If people in the UK want add-on extras, eg being able to choose which consultant does their surgery, and if they want non-urgent surgery next week rather than in 2-3 months, and if they feel that pretty nurses and deluxe carpets matter, then they're free to supplement NHS care with private insurance. I don't bother because I am happy that the NHS provides reasonable care. I work full time, and I pay my taxes, and I am delighted not to have the worry of medical costs hanging over me if the worst happens & I become seriously ill.
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    (Original post by Aj12)
    Been reading Marx?
    No. I've never read Marx.

    I think it is far more reasonable under the present circumstances to reform the NHS to make it a more fair system to all. In this way, those that need surgery or treatment should pay for it, and contribute part of their income no matter how small - a kind of mutual exchange which could improve services (i.e., nurses, surgeons and doctors could get higher wages from a percentage of the money) and make medication more accessible in the long run. Those who are unemployed and need treatment need only offer a £1 per week or something for so many weeks. A £1 per week after getting cured and back to normal is so worth it. Those who do work can also contribute to paying something along the same lines as those who could not otherwise afford to pay. Of course, I suppose I'm unable to see what problems such reforms might cause. To avoid going into hospital too many times, and to avoid getting ill there should be some onus on people to keep fit and healthy. We should start from the bottom up. Our kids need to learn the advantages of exercise and healthy eating, and staying healthy. Caring for ourselves is the first step. We won't be able to care for others otherwise.
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    The NHS isn't a perfect system, by any means, but generally it doesn't discriminate people based on their income. In the UK, you have the option of private health care if you choose.
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    p.s. "There is absolutely no desire for anyone to be a doctor". Lol. So why are our medical schools so over-subscribed?
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    (Original post by D3stiny)

    1) It means lesser healthcare for the elderly. It makes things even easier on people who don't work and skim off government.

    2) There is absolutely no desire for anyone to be a doctor.
    1) Why does socialist healthcare mean lesser healthcare for the elderly?

    2) So why are medical school admissions so competitive? The NHS isn't perfect, but a lot of young people aspire to be doctors.
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    A more pertinent question is why is our education system failing so badly that idiots like this actually exist?
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    Socialist healthcare allows equality. If you think people who don't work should just be allowed to sit and die, that's awful. I'm really struggling not to start shouting at you at the minute.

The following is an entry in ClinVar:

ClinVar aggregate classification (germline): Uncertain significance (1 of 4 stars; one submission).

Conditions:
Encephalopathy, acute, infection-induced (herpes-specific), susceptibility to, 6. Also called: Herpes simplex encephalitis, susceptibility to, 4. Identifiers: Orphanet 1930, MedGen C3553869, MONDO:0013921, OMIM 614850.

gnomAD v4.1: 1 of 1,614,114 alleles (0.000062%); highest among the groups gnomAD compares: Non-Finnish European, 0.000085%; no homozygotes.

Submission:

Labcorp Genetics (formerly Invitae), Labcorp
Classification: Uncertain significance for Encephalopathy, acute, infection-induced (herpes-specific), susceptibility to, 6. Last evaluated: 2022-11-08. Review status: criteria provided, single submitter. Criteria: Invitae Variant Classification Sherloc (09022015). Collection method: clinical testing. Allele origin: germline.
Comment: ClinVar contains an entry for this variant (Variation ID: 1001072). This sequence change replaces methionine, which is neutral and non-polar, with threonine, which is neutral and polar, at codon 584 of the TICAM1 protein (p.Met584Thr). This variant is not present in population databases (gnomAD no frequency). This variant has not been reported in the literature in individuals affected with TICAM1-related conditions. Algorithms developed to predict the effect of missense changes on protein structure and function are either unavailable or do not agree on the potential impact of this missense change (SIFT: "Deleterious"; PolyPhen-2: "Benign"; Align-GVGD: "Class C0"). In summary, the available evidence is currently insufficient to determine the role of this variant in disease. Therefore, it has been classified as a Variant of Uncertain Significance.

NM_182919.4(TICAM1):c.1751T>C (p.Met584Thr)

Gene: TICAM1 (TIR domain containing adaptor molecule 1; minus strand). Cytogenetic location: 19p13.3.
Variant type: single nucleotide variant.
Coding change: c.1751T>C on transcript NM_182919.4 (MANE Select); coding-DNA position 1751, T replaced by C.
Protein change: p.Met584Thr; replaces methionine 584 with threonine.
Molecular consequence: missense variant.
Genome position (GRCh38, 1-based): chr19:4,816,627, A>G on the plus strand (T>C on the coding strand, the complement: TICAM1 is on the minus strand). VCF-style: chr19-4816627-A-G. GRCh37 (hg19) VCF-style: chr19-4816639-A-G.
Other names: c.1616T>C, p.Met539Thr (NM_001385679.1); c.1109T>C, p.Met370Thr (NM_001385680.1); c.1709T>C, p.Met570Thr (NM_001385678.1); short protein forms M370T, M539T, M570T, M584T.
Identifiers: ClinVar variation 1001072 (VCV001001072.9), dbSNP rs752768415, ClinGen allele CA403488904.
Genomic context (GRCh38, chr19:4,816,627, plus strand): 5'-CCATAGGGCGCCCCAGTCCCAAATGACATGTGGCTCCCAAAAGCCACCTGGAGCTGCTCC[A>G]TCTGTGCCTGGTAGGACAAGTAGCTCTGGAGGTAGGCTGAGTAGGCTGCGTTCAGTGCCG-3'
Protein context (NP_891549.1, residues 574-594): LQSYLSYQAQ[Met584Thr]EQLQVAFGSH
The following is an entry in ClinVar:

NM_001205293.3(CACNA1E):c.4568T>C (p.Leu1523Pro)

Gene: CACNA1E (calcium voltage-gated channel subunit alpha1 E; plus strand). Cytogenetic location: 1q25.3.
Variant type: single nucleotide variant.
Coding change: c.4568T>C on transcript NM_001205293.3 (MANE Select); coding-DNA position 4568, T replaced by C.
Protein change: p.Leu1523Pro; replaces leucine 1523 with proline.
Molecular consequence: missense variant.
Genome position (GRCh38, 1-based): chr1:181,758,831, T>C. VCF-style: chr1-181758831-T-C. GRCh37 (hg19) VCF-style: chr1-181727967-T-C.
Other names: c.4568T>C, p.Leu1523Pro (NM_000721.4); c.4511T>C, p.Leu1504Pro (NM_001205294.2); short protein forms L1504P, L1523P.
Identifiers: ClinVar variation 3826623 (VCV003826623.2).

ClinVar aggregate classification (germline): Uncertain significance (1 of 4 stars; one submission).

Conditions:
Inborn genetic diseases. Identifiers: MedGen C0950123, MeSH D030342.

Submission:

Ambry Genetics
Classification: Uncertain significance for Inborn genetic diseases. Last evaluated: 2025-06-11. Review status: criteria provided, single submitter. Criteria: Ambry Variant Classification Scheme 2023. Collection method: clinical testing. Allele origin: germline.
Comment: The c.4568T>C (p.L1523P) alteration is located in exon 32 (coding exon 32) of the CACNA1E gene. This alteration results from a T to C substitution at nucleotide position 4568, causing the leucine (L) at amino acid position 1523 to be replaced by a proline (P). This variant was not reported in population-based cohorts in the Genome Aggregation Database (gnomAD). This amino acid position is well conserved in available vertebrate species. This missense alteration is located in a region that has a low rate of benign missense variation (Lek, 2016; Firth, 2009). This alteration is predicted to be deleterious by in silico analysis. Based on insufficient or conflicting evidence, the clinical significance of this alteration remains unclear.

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    (Original post by D3stiny)
    It's failed everywhere it was tried. It makes everyone pay higher taxes. It lowers the quality of healthcare. It makes longer waiting lines. It eliminates people's ability to choose their own healthcare plans and their own doctors. It means lesser healthcare for the elderly. It makes things even easier on people who don't work and skim off government. There is absolutely no desire for anyone to be a doctor. Oh and don't forget that ever since England adopted universal healthcare, patient deaths due to doctor negligence have risen nearly 80% more than they were before.
    -It has not failed everywhere it's been tried.
    -It does require higher taxes, but there's no reason to assume that money would have been spent more efficiently by taxpayers than by the government.
    -How on earth am I, an ignorant moron with no knowledge of medicine nor the inclination to acquire any, supposed to choose my own healthcare and doctors on a rational basis?
    -Far better the poor and unemployed should die of influenza than trouble the hard-working middle classes and erase the profit margins of big corporations, eh? Just so long as they do it somewhere we don't have to look at.
    -No idea where you got that. How about a source?

    (Original post by D3stiny)
    This is America, if you need a surgery, you get a job and you work for a living like a normal person, don't skim off government programs that let you sit on your ass for 5 years, or wait, even more years now, since they extended unemployment. For every one person who is legitimately bad off and incapable of rational thought and/or working, there are a thousand people who abuse the system for their own personal gain and take money off of social security. Plus it's not like people don't all get healthcare when they need it, liberal propaganda has people believing that if you go into an emergency room you won't get treated simply because you're not "super rich" which is a complete and utter lie. They are required to treat you, it doesn't matter how much money you have.
    -This isn't America and that's not relevant any way.
    -No, the majority of people who are off work are either genuinely incapable or unable to find any. Sure there are scroungers, but tax evasion by the rich costs all of us a lot more.
    -There's a lot more to healthcare than emergency treatment. You can suffer a huge amount, unable to afford to go to hospital, before it's serious enough to be an emergency.

    (Original post by D3stiny)